It’s easy to understand the underlying motivation behind the U.S. Postal Service’s digital strategy: use data to make mail a much more powerful marketing and communications tool. Hard copy and digital working together to make each other better. So what if the Postal Service is a little late to the party. At least it has showed up, which, as Woody Allen reminded us, is 80 percent of life.
A key piece of the Postal Service’s strategy is Informed Delivery, a free email service currently being tested in New York City and Northern Virginia that provides recipients images of the outsides of the envelopes they will receive in their home mailboxes later that day. A “digest” arrives in the participant’s inbox at roughly the same time every morning with simple black and white photos of mail slated for delivery later that day.
For now, Informed Delivery is just for letters, although testing recently got started on flats (larger envelopes, catalogs, and magazines). And postal officials have promised the service will include catalogs and packages by the time it goes nationwide in 2017.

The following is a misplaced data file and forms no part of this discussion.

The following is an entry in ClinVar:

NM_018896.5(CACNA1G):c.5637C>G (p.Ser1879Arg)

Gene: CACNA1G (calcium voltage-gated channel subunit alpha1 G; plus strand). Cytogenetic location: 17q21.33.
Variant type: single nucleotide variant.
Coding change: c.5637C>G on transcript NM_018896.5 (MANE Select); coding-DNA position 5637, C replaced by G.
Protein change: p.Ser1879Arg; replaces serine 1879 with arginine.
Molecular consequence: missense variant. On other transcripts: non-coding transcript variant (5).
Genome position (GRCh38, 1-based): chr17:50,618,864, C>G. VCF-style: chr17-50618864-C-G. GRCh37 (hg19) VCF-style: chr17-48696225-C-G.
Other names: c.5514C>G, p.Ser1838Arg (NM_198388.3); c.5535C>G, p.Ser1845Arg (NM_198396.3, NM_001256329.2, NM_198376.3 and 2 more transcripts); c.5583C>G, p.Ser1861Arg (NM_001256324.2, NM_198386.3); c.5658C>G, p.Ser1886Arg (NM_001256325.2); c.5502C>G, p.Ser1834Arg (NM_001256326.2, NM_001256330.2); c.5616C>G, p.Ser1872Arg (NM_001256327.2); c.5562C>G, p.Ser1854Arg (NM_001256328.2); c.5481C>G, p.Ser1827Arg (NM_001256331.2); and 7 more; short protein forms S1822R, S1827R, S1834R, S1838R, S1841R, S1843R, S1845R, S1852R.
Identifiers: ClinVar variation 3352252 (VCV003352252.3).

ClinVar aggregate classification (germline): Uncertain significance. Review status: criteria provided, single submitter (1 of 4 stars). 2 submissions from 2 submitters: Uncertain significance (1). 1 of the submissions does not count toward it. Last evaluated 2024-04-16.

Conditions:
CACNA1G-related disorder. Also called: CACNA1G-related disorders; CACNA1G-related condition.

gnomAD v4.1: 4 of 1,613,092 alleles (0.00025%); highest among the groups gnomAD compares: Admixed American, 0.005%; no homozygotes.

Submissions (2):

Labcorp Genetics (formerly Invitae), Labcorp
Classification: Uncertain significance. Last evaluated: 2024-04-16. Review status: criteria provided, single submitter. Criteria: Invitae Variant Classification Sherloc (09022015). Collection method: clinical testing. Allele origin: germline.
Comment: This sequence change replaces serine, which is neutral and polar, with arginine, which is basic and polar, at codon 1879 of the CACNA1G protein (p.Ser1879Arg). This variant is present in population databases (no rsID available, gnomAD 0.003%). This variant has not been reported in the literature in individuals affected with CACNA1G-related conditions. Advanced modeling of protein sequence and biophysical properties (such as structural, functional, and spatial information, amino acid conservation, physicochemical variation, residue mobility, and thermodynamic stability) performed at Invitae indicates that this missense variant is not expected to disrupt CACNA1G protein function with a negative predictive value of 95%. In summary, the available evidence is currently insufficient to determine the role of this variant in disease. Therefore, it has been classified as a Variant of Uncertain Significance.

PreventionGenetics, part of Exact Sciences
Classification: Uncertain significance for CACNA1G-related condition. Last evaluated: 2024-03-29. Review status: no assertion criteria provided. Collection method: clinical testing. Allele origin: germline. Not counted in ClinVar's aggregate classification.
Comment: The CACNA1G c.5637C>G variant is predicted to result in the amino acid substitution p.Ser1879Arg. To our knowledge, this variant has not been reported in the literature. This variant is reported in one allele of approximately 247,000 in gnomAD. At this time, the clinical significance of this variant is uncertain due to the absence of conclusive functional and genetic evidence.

So far, customers are reacting positively to the pilot tests. Postal data shows a 70 percent open rate of the email digest within 3 hours of its arrival. This means users are effectively seeing mailpieces twice – once in their emails and again in their mailboxes. No wonder early testing indicates a higher response rate to mailpieces. An Informed Delivery campaign improves overall response rates between two and 10 times compared to a direct mail campaign without Informed Delivery.
While the program is promising, advertising experts say certain enhancements are necessary to make it profitable. As Direct Marketing News noted, Informed Delivery doesn’t yet provide pictures of catalogs and packages. And it needs color renditions. “Both of those deficiencies need to be corrected for USPS to profit from the service. If brands are going to pay for interactive services linking digital images of mail to sites or landing pages, they're going to demand high-quality creative,” the trade publication said.
Postal officials promise enhancements as soon as technically feasible. They’ve recently started testing added bells and whistles to Informed Delivery, including tests of interactive marketing pieces with a few brands in the New York City Metro Area. Although the Postal Service is not charging the companies in the test, it is able to collect information on click through rates and increased engagement, which should help it sell the product to marketers in the future.
Would you like to test Informed Delivery in your area? If you are part of the Informed Delivery pilot test, what do you like about the product? What other hybrid mail products would you like to see?